Fast-paced action adventure, full of dilemmas that need to be overcome.
Barricade is an interesting novel. It is set in a dystopian, post-apocalyptic world where battle still rages between the Ficials and the Reals (humans). This world is dark and grim with both sides dying exponentially, which leaves the reader with a lot of questions as to why and how this has happened. The novel follows a Ficial called Kentsibec, a taxi driver in this new world who is given a mission to drive a fare between the barricades of Edinburgh to London.
What is a Ficial? It is an artificial being created to serve the people of the United Kingdom in their lives and Kentsibec was originally optimised for construction. They do not have emotions and due to the existence of nanos in their bloodstream they have enhanced endurance and durability, allowing full healing from most injuries. This leads us to the question: How are the Ficials made? Are they cloned or bred from cells?
As previously mentioned, this novel is set in the United Kingdom but it is one that is almost unrecognisable. The major cities are held by the Ficials and they have built the Barricades to keep out the Reals. Their last instruction from Control before nuclear war commenced was to cull the Reals as this would save the world. There is not a lot of information given about what is happening to the rest of the world but there is an understanding that it is even worse there.
I liked structure to Barricade, where it begins first in the past, when Kentsibec is still owned by a human. He is asked the question “Are you on our side?” This is interesting as while Kentsibec has thoughts at this time he does not act independently, he always does as he is told, either by his owner or by Control. The narrative then moves forward to the present and the main story where we follow Kentsibec in his new function as a taxi driver, preparing to pick up a fare and start the long and dangerous drive to London. Each chapter ends with a flashback to the past, showing the world leading up to the cull and I found this really useful as it showed how the UK ended up in the state it currently is.
Ficials are built on rationality and logical thought but this doesn’t mean that they do not have personality beyond their function – they do, but it is limited and more of a functional progression following the end of Real society. Can Ficials grow and learn? This is a question that should be asked throughout the book as while a Ficial can seem human in some ways, in others they are far beyond.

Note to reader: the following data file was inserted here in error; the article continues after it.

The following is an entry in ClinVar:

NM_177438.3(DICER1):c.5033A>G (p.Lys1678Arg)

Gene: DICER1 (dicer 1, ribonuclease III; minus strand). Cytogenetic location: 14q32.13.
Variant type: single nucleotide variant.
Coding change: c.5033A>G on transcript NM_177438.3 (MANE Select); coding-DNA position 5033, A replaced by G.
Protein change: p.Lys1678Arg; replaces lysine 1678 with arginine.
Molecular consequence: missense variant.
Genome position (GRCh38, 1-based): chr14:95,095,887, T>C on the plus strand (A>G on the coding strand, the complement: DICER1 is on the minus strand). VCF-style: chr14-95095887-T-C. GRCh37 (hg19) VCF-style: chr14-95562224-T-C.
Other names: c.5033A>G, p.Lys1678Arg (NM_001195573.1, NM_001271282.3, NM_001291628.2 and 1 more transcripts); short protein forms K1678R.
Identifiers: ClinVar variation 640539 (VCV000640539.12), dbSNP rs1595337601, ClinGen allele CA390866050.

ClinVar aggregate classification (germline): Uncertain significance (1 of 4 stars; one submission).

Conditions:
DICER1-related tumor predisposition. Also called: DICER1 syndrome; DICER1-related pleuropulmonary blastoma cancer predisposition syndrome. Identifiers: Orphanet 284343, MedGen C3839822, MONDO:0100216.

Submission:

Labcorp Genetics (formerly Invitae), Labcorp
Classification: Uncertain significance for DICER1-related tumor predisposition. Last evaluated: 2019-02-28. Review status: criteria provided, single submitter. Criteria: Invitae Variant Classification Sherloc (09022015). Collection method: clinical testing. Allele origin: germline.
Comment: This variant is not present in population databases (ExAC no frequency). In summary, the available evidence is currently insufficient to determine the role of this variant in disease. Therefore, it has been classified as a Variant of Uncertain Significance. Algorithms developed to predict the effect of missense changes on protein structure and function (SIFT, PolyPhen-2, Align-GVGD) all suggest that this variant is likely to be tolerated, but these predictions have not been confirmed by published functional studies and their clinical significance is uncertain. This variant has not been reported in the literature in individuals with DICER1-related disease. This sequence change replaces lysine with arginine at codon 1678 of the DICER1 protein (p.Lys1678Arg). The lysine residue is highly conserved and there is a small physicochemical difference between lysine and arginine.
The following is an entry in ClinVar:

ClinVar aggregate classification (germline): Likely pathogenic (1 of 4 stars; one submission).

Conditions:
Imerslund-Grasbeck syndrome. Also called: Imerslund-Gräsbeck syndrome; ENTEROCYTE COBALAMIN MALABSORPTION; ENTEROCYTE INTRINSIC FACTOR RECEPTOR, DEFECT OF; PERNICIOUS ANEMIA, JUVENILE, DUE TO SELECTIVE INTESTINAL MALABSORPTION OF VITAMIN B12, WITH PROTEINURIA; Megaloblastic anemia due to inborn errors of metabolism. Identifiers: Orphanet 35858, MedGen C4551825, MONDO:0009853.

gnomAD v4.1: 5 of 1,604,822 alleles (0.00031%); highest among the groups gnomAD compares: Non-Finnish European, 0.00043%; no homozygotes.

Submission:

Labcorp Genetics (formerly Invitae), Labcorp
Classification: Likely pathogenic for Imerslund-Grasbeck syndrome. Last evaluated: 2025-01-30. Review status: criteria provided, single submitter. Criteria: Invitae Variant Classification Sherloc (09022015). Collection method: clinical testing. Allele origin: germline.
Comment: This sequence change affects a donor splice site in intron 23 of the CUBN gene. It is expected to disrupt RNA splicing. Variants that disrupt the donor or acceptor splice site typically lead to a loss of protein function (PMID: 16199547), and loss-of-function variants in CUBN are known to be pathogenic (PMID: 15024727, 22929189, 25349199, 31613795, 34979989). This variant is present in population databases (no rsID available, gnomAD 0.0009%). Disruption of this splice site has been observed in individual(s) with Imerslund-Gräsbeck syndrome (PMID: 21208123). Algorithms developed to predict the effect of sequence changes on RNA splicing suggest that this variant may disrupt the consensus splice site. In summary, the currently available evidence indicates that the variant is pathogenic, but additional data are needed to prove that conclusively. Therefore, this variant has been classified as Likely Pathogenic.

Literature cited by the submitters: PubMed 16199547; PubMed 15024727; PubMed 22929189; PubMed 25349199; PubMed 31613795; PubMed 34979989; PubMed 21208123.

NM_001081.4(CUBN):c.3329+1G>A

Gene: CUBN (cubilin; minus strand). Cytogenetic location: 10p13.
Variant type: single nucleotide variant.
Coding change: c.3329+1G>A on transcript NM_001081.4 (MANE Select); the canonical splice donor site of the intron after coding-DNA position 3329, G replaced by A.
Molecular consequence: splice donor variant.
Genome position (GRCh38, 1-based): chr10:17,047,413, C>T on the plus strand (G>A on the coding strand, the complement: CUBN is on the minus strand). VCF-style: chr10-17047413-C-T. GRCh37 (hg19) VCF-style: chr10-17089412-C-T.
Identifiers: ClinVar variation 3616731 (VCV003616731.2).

We meet a number of Ficials and Reals throughout the story, all of whom are dealing with their own issues, living as they do in a post nuclear world. The Reals appear to be worse off due to the nuclear fallout and new diseases that are slowly eradicating the survivors. The main Real that Kentsibec has to deal with is never actually given a name, he is instead known simply by the nickname “Fatty”. He is an interesting character and clearly shows that humanity’s need to survive can be an overpowering drive. Fatty is a foil to Kentsibec’s calmness in the face of adversity, he is always raging at the injustices and fulfilling the Ficials prejudices against Reals. His behaviour raises the question of whether human unpredictability is a weakness or strength.
I found Barricade to be a fast-paced action adventure, full of dilemmas that need to be overcome. The book left me with many questions, two of which were: Why is there always fear of the unknown? Does being logical mean you always know best? These questions not only relate to this story but also relate to the world around us.
Review by Michelle Herbert
2 positive reader review(s) for Barricade
Jon Wallace is a science fiction author based in London, England. His debut novel, "Barricade", is published on June 19 2014 from Gollancz. A review of that book can be read here.Michelle Herbert spoke with Jon a we [...]
Lee from UK
I did enjoy this book. It's not perfect, there was more than one occasion where I though 'hold on a moment, that doesn't fit right' but the overall energy of the narrative, and the detailed characterization, made this book a winner for me. As Peter's review (listed before mine) states, any who were enthralled by the robot stories of yesteryear (Asimov in particular) and also enjoy themes of dystopia will definitely enjoy this book. I would also like to second Peter's comment on the book being more subtle than the reader may initially give it credit for. It's simply a good book and I'm now on book two Steeple and enjoying it too.
Peter from UK
I chose Barricade to read because I have always fondly remember the robot stories from my youth, especially the ones which explore robots beginning to experience human emotions. I also like films such as A. I. and I, Robot which explore similar themes. So I have to admit to feeling disappointed after the first few chapters as it looked like I wasn't going to get the book I'd hoped for. But of course this is not the fault of the author and so I began to enjoy the book on its own merits and chapter by chapter I found myself enjoying it more and more until by the end I was left happy, satisfied at having finished a worthy read. Barricade is a road-trip with good characterisation (insomuch as an android can have character) and I believe it was far more subtle than I gave it credit for. The biggest compliments I can pay is that I always looked forward to reading it and finished it in only a few days. I would say that it falls more under the dystopia/speculative fiction umbrella than science fiction but readers of all three sub-genres will enjoy it. I would definitely recommend it =.
7.8/10 from 3 reviews